While the level of new mortgage arrears is reducing the existing level of personal debt needs to be addressed and the Central Bank recently announced that it expects the six main banks to tackle 50% of arrears by the end of December 2013 with the balance finished by 2014.
The Central Bank’s statutory Code of Conduct on Mortgage Arrears (CCMA) outlines a framework that lenders must use when dealing with borrowers who are in mortgage arrears or at risk of falling into arrears. The Central Bank is in the process of amending this code to allow the earlier sale of distressed assets and to force the Banks to make long terms arrangements for arrears customers. Under the CCMA the Central Bank introduced a Mortgage Arrears Resolution Process (MARP) and there are five steps lenders must take under this process: communication; financial information; assessment; resolution and appeals.
If you, as a mortgage holder, miss a mortgage repayment, in part or full, on the date it is due, the lender is obliged to contact you in writing if the repayment is outstanding for 31 days. The lender should detail the full amount of arrears, let you know that it is being dealt with under MARP, the importance of liaising with your lender, and the impact it will have on your credit rating. The lender must keep you updated on existing and future arrears.
Lenders must provide you with a standard financial statement (SFS) so that they can obtain financial information from you and assess your situation. The lender then sends your completed financial statement to an Arrears Support Unit.
The Arrears Support Unit will assess the standard financial statement taking into account your personal circumstances such as the level of indebtedness, the information in the SFS, your capacity to repay and your payment history.
The lender must look into alternative repayments such as an interest-only arrangement, deferring payment, extending your mortgage and so on. Schemes have been put in place such as the national mortgage-to-rent scheme and Deferred Interest Schemes. “Trade-down” or “split” mortgages may also be an option for some people.
You may appeal a decision of the Appeals Support Unit within 20 working days to the independent lender’s Appeals Board, which would review the ASU’s decision, the lenders treatment of your case under MARP and whether the lender complied with CCMA.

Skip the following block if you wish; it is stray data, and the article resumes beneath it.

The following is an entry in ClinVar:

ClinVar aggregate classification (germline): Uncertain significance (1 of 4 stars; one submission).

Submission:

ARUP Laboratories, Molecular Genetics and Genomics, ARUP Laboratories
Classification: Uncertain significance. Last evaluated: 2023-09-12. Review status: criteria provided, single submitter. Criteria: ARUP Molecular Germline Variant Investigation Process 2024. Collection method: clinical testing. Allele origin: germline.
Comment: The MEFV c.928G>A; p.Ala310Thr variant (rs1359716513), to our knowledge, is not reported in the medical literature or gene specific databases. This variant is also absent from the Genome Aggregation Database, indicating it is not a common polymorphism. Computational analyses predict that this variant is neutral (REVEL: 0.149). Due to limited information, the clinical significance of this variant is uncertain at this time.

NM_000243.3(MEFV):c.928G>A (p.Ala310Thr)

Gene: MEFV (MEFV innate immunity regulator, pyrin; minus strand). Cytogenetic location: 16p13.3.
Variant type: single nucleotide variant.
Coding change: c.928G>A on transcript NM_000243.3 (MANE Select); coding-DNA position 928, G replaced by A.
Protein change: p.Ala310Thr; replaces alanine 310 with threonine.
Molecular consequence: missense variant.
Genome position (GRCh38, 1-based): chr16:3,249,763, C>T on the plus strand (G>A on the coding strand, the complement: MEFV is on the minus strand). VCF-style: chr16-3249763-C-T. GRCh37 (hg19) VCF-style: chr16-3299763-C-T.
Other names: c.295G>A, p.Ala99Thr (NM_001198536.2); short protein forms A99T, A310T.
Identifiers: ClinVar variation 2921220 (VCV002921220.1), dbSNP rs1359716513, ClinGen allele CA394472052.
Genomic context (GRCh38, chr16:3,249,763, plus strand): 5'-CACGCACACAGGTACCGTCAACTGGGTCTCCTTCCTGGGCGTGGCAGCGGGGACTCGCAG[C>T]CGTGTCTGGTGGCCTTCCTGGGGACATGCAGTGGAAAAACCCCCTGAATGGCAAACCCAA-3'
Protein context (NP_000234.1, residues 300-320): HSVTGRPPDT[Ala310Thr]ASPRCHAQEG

A recent High Court decision ruled that because the lender had not complied with the Code of Conduct they were not entitled to take possession of a house.
It would be hoped that a similar approach would be taken by the Courts when dealing with Personal Insolvency Arrangements under the new Insolvency Act.
Personal Insolvency Act
In recent articles we have discussed the Personal Insolvency Act 2012, which has a number of mechanisms to deal with varying debt levels for those who simply cannot afford to meet repayments while having a reasonable standard of living.
New arrangements include:
A Debt Settlement Arrangement (DSA) will cover loans with two or more creditors in the amount of €20,000 or more. The borrower will have to pay off a certain amount for up to 5 years and the balance will then be written off.
A Personal Insolvency Arrangement (PIA) will apply specifically to mortgage holders for secured and unsecured debts of €20,000 to €3million. 65% of the lenders must be in agreement for some of the debt to be written down.
Personal Insolvency Practitioner
A key enabler in the system, the personal insolvency practitioner (PIP), will make the proposal on behalf of the borrower provided the borrower themselves satisfy a number of criteria – such as they must be living in the State for a year before the date of application or domiciled here. The PIP will also verify and certify a financial statement prepared by the borrower confirming their financial position.
The Insolvency Service
The body set up to manage the system, the ISI (Insolvency Service of Ireland) will licence the Personal insolvency practitioners, maintain a register of debtors, and manage the various arrangements. The PIP will form the link between the debtor, the Insolvency Service, the creditors and the Courts. The critical element that will have to be assessed in coming to an agreement will be the management of the 65% vote to secure agreement for the debt settlement or personal insolvency arrangement.
The new Insolvency Service hopes to begin accepting applications from borrowers seeking debt relief in June of this year.
Now is the time to prepare the necessary paperwork to be ready for the start-up of this new Regime.